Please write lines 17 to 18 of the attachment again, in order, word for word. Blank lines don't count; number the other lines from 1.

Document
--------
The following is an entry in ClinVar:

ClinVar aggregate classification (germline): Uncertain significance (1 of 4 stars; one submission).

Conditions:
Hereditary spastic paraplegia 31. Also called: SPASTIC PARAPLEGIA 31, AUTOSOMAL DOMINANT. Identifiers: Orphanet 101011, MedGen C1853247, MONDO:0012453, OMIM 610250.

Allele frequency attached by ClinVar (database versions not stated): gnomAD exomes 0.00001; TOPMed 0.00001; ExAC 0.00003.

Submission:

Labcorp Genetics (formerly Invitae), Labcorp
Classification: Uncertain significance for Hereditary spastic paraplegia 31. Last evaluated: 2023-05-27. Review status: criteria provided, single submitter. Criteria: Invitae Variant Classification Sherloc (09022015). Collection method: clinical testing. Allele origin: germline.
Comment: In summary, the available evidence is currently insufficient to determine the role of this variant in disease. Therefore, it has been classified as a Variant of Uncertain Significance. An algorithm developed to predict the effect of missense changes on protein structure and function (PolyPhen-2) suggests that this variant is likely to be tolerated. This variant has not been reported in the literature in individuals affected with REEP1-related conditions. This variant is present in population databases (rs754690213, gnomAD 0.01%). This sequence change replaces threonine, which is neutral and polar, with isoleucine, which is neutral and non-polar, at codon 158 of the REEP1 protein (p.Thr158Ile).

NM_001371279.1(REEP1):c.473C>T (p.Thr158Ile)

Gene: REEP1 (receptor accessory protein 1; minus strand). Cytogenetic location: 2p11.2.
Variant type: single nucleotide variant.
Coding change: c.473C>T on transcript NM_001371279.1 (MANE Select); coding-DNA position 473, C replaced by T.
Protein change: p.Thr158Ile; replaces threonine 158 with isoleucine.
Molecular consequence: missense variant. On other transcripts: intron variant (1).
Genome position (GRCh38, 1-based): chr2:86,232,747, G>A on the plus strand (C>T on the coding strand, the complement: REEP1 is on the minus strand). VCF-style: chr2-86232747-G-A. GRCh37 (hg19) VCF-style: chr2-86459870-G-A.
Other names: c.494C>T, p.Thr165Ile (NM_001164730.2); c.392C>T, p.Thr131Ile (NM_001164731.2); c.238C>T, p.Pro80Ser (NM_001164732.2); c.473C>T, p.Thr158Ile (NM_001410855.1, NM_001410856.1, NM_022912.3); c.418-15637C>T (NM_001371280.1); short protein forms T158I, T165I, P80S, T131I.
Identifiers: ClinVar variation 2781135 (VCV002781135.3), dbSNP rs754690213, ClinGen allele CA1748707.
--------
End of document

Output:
Other names: c.494C>T, p.Thr165Ile (NM_001164730.2); c.392C>T, p.Thr131Ile (NM_001164731.2); c.238C>T, p.Pro80Ser (NM_001164732.2); c.473C>T, p.Thr158Ile (NM_001410855.1, NM_001410856.1, NM_022912.3); c.418-15637C>T (NM_001371280.1); short protein forms T158I, T165I, P80S, T131I.
Identifiers: ClinVar variation 2781135 (VCV002781135.3), dbSNP rs754690213, ClinGen allele CA1748707.